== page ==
The same can be said of today, where the groundwork of independence laid down in the 40s is still carried on through racial diversity, celebration of differing body types, and women’s control over how their image is seen and enjoyed.
The story of the pin up is one hell of a show. So pin the f*** up and enjoy the ride…
Pin the f*** up!
In the 1940s, pin ups and pin up art came to fore in the fight against the axis powers during WWII – playing an incredibly vital role as propaganda and recruitment tools, or morale boosters for the boys overseas in the shape of posters, magazines, and aircraft nose cone art. The rise of Esquire magazine coincided with this era, which helped to spread the image of the pin up far and wide. There probably wasn’t an allied fox hole, gun turret, rec room or cockpit in WWII without one.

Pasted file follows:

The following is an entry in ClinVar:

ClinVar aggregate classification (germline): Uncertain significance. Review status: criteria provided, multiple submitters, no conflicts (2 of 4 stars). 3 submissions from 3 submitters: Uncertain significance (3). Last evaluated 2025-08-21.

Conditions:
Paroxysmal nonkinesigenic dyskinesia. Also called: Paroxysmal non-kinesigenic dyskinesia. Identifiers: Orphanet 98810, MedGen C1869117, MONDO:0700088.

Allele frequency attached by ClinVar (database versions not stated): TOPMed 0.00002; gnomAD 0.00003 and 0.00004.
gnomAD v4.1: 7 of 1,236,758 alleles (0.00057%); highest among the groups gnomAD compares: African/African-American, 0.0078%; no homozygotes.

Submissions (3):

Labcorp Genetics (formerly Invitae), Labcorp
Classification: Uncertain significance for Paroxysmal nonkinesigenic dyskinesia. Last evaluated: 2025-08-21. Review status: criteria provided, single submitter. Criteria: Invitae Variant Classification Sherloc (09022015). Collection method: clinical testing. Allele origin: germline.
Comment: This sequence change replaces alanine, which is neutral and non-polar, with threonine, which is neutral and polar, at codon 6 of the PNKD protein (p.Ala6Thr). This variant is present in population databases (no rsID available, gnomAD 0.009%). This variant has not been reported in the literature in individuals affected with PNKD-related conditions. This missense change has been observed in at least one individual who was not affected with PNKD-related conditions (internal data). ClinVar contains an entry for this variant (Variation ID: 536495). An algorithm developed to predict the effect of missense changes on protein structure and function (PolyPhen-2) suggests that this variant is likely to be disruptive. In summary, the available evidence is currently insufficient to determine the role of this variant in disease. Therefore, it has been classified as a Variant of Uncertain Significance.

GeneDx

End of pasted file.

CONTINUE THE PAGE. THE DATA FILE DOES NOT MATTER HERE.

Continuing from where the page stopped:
As for the attitude, the original pin ups mixed the tease of burlesque, the blue collar brashness of the factory worker, the pioneering spirit of the gold rush, and the independence of the suffragette movement. They were tough, brazen, playful and beautiful – real life ball breakers and fly by night heart takers.
The imagery of the pin up, as it was back in the 1940s, featured work by pin up artists such as Alberto Vargas, Gil Elvgren, George Petty, Joyce Ballantyne and Zoe Mozert. Famous photographic pin ups of the era included actresses such as Betty Grable and Rita Hayworth.
In today’s media, the legacy of the pin up era can be seen in the styles of American music artists like Madonna, P!nk, Christina Aguilera, Gwen Stefani, and Katy Perry. Likewise actresses and comediennes like Tina Fey and Zooey Deschanel. Not to mention the work of German fashion photographer Ellen von Unwerth, burlesque stars such as Dita von Teese, and the late British soul singer, Amy Winehouse.